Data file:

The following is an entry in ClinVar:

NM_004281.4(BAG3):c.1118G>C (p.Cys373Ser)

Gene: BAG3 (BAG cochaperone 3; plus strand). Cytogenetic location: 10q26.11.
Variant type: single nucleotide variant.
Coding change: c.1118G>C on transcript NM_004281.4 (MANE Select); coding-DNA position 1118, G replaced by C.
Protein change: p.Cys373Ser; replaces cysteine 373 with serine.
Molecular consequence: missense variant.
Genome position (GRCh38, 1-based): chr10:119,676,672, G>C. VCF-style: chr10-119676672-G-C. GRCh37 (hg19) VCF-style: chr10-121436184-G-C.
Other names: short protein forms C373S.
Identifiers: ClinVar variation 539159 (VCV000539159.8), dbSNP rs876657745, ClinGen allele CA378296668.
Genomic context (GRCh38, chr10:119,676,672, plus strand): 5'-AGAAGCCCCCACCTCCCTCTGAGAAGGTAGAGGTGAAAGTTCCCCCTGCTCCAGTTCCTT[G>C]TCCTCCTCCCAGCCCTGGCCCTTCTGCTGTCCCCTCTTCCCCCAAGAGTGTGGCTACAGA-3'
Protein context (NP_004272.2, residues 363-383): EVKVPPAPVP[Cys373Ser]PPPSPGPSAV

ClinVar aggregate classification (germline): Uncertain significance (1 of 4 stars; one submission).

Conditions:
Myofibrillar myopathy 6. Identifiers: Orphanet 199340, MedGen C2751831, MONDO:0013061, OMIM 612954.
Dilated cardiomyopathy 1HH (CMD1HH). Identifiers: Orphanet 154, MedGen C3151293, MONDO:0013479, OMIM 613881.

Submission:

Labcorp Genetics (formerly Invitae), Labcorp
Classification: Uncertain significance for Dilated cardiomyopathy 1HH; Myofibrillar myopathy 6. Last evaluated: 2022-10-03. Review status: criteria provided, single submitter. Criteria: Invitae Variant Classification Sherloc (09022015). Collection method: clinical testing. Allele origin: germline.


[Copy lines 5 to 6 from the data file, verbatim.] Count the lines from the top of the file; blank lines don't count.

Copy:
Coding change: c.1118G>C on transcript NM_004281.4 (MANE Select); coding-DNA position 1118, G replaced by C.
Protein change: p.Cys373Ser; replaces cysteine 373 with serine.